Next year will mark the hundredth year of Finland’s independence. At the same time, the European Chemicals Agency – ECHA – will turn 10 years old. The anniversary of the ECHA and the EU’s chemicals regulation, REACH, will be celebrated on 7 June 2017. The ninth Helsinki Chemicals Forum will be held straight afterwards, on 8–9 June. This is actually the tenth such occasion; we organised our first event, the HICCS – Helsinki International Congress on Chemicals Safety, in 2008.
The Helsinki Chemicals Forum is an independent conference organiser with charitable status. Its mission is to promote international chemicals safety and management. The forum’s activities are steered by an Advisory Board, whose members include representatives of the EU Commission, the ECHA, the OECD, UNEP, the Ministry of the Environment and the Ministry for Foreign Affairs of Finland, the City of Helsinki and the Finnish Fair Corporation. Industry is represented by CEFIC (the European Chemical Industry Council) and its Finnish equivalent, Kemianteollisuus ry.
A broad-based, expert Programme Committee draws up and considers the programme for the forum. In addition to the above-mentioned, international organisations, bodies such as the following are represented on the Programme Committee: the Canadian Ministry of the Environment and Climate Change, the Australian chemicals agency, the German chemicals umbrella organisation (the VCI), the US chemicals industry organisation (the ACC), and media representative Chemical Watch. Civic organisations are represented by CIEL from Geneva.
The programme framework and panel themes for the anniversary year of 2017 are now ready. The forum will last two days and feature five panels, supplemented by keynote presentations.
The theme chosen for deliberation by the first panel is international chemical safety legislation under the title “What has chemicals legislation done for us over the last decade?” The most familiar legislation has now been in effect for a decade. The panel will weigh up the European REACH regulation and the equivalent law in Canada, as well as how the situation would look if there were no chemicals legislation. Erwin Annys, Director of CEFIC in Brussels, will act as the moderator.
The second panel will focus on the challenges, business opportunities and threats involved in sustainable development. We have given this theme the challenging title of “Sustainable Development Goals – Is there a business case?” The so-called Brundtland report will turn 30 next year – new objectives have appeared as the years have rolled by. This panel will be asked about the challenge chemical safety poses to various business sectors and the risks involved if the issue is ignored. We will hear company case stories and the perspective of developing countries. The moderator will be Achim Halpaap from Geneva, who is the Head of the Chemicals and Waste Branch of UNEP.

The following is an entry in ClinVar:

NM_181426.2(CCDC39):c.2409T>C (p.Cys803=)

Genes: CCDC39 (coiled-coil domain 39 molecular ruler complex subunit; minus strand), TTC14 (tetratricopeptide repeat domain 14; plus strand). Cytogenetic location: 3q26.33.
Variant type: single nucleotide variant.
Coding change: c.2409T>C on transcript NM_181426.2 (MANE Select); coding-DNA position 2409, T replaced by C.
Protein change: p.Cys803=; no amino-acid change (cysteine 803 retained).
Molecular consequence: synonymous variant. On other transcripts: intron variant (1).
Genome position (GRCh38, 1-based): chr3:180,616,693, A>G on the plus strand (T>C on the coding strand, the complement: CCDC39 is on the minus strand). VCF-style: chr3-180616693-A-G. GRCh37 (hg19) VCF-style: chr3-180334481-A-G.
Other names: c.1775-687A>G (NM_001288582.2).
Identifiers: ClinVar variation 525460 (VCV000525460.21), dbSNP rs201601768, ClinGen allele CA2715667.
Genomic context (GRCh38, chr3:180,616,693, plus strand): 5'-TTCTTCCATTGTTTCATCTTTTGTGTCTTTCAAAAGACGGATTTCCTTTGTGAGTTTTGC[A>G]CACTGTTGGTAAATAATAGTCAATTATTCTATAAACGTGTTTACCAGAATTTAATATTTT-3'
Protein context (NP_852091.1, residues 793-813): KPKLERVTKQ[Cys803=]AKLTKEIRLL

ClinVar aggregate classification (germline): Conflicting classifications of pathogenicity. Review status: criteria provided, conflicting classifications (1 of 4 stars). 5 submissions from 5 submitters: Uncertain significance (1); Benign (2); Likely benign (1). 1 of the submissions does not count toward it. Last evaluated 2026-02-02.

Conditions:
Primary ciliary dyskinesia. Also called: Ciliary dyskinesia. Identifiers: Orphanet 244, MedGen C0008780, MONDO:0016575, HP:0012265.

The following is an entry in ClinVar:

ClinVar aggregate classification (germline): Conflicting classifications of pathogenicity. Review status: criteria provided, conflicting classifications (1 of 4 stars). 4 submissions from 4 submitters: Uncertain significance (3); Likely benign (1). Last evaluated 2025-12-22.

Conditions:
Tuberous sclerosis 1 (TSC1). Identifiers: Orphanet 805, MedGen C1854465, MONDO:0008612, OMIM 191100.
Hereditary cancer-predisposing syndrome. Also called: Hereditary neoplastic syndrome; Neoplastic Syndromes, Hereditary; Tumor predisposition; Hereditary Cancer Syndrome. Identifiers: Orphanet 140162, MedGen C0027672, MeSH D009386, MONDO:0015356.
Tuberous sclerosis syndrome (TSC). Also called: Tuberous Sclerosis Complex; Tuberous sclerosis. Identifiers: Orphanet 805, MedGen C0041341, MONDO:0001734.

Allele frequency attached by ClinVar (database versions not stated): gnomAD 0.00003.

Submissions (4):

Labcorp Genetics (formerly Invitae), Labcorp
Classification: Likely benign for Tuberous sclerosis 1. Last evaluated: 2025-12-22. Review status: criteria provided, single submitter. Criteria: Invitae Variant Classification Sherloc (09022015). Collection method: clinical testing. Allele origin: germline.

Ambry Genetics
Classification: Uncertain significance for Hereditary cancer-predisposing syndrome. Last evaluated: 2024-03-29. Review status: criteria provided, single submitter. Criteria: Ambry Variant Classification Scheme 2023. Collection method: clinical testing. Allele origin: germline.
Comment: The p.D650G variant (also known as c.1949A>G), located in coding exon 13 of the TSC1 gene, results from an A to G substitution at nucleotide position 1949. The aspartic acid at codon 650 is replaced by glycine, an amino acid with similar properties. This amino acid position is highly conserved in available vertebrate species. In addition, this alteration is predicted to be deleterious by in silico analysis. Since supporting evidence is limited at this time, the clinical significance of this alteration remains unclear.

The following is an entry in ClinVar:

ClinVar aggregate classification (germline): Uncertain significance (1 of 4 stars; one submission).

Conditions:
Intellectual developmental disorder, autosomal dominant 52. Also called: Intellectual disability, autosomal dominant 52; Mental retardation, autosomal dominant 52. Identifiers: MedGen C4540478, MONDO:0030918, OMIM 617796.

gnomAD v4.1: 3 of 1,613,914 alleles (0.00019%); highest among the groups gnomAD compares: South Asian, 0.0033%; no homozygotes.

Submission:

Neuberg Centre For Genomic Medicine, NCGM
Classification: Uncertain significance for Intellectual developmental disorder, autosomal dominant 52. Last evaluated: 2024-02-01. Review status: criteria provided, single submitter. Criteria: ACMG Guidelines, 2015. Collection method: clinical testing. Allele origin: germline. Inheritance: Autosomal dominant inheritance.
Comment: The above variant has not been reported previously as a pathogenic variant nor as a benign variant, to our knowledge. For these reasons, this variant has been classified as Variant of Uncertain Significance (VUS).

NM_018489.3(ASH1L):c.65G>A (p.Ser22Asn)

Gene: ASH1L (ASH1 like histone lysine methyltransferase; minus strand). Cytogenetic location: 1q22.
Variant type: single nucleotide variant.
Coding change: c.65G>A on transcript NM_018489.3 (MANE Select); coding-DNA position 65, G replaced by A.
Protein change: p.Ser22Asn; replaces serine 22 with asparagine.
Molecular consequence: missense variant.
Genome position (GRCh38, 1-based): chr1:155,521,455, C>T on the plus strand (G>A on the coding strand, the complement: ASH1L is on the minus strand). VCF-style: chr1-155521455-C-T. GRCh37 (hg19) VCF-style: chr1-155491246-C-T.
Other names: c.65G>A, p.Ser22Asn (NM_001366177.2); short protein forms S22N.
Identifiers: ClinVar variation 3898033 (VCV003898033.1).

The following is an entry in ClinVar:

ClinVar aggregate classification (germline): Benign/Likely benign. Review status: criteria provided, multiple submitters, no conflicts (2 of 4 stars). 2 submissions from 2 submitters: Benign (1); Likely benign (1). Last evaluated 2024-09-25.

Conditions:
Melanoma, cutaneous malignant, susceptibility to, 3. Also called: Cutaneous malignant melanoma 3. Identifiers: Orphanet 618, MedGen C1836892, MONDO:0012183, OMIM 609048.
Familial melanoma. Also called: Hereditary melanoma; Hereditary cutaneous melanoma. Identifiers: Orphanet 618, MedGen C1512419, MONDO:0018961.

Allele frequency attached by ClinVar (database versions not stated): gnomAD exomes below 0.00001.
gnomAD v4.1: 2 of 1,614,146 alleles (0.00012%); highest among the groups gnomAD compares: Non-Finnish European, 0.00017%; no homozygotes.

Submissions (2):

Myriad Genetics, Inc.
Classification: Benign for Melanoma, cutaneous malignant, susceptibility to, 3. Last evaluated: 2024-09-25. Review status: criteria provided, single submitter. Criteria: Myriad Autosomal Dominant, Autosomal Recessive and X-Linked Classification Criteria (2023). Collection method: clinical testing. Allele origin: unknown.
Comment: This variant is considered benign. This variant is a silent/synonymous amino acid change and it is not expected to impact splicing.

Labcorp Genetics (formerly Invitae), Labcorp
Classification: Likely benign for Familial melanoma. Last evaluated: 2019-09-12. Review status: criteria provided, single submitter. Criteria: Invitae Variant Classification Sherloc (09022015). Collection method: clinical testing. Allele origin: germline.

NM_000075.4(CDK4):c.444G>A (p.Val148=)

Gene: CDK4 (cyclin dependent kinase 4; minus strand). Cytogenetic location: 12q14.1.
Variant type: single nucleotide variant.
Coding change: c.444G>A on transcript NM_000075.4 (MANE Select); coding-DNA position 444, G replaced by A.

The third panel will ponder the future of the international chemical industry and chemicals supply chain – where are we headed? We know that the industry’s centre of gravity has shifted from Europe to the far east in the last decade. Chemical production is still entering new countries and the related trade is globalising. This panel has a challenging title: “Post-2020 Global Chemicals Supply Chains – What will be the drivers for market supply and demand and will chemicals product safety emerge a winner or loser?” The panel will discuss macroeconomic trends, the needs of the entire supply chain, as well as the products of the future. Will we succeed in guaranteeing safer chemicals for new products, or will chemical safety take second place? The panel will be moderated by Björn Hansen, Head of Unit at the European Commission, who is the ‘father’ of REACH.
The fourth panel will focus on one of the most critical areas of international chemical safety: accelerating the testing and assessment of chemicals. The problem is that investigating the risks posed by chemicals is difficult, time-consuming and expensive. In addition, it is often highly frustrating because reliable results cannot be obtained within a reasonable time. The title is: Speeding up chemical assessments: from novel information to new management approaches, what works? On this panel, the experiences of various countries and new approaches to the theme, such as computational approaches, will be discussed. Mamta Patel, the founder and Director of Chemical Watch, will act as the moderator.
The fifth panel will focus on so-called SVHC compounds, which are a cause of particular concern and risk. Given our awareness of how free global trade is, the question is ‘Who has the task of supervising sales of chemicals and products in a global economy based on free trade?’ Is it sufficient that various regions, such as the EU, enact strict legislation which begins at their frontiers? What about countries and regions which have only just begun to consider legislative means? There is a general feeling of frustration in areas, such as the industrial sector, that even dangerous and risky products are still on the markets. This panel has the following challenging title: “Substances of concern (SVHCs) in products – whose job is it to control these in a free trade world?” Jack de Bruijn, Director of Risk Management at ECHA, will moderate this panel.
See our website www.helsinkicf.eu for our programme and plenty of material on our previous forums. Keynotes will be published soon.
The Helsinki Chemicals Forum will once again bring the cream of international chemical safety to Helsinki. All forum discussions and the resulting conclusions will be assembled into a separate conference report, which will be handed to decision-makers.
Let’s head towards Finland’s anniversary year together!
Helsinki Chemicals Forum